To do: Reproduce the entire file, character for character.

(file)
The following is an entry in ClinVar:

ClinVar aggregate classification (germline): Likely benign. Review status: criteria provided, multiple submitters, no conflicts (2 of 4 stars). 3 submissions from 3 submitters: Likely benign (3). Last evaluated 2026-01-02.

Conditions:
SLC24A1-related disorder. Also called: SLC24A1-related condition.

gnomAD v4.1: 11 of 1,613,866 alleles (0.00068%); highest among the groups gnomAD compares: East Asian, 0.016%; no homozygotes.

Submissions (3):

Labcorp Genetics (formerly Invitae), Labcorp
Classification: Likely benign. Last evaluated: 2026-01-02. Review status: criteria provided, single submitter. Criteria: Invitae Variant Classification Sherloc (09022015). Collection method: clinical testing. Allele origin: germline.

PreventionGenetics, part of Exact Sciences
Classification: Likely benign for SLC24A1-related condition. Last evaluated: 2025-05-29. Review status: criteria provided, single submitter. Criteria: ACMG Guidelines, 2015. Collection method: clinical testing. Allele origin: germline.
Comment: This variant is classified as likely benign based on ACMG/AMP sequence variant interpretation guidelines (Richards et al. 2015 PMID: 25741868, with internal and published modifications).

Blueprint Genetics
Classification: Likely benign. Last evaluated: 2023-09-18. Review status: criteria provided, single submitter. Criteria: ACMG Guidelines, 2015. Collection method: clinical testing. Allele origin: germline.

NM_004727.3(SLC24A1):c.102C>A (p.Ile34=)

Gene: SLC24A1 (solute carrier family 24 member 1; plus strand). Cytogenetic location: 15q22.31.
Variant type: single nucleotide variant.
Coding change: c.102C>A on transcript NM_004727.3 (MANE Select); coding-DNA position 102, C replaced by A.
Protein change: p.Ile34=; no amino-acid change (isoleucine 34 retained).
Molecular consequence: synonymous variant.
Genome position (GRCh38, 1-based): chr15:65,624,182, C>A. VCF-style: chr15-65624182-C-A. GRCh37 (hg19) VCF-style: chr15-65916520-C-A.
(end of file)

The following is an entry in ClinVar:

ClinVar aggregate classification (germline): Likely benign. Review status: criteria provided, multiple submitters, no conflicts (2 of 4 stars). 3 submissions from 3 submitters: Likely benign (3). Last evaluated 2026-01-02.

Conditions:
SLC24A1-related disorder. Also called: SLC24A1-related condition.

gnomAD v4.1: 11 of 1,613,866 alleles (0.00068%); highest among the groups gnomAD compares: East Asian, 0.016%; no homozygotes.

Submissions (3):

Labcorp Genetics (formerly Invitae), Labcorp
Classification: Likely benign. Last evaluated: 2026-01-02. Review status: criteria provided, single submitter. Criteria: Invitae Variant Classification Sherloc (09022015). Collection method: clinical testing. Allele origin: germline.

PreventionGenetics, part of Exact Sciences
Classification: Likely benign for SLC24A1-related condition. Last evaluated: 2025-05-29. Review status: criteria provided, single submitter. Criteria: ACMG Guidelines, 2015. Collection method: clinical testing. Allele origin: germline.
Comment: This variant is classified as likely benign based on ACMG/AMP sequence variant interpretation guidelines (Richards et al. 2015 PMID: 25741868, with internal and published modifications).

Blueprint Genetics
Classification: Likely benign. Last evaluated: 2023-09-18. Review status: criteria provided, single submitter. Criteria: ACMG Guidelines, 2015. Collection method: clinical testing. Allele origin: germline.

NM_004727.3(SLC24A1):c.102C>A (p.Ile34=)

Gene: SLC24A1 (solute carrier family 24 member 1; plus strand). Cytogenetic location: 15q22.31.
Variant type: single nucleotide variant.
Coding change: c.102C>A on transcript NM_004727.3 (MANE Select); coding-DNA position 102, C replaced by A.
Protein change: p.Ile34=; no amino-acid change (isoleucine 34 retained).
Molecular consequence: synonymous variant.
Genome position (GRCh38, 1-based): chr15:65,624,182, C>A. VCF-style: chr15-65624182-C-A. GRCh37 (hg19) VCF-style: chr15-65916520-C-A.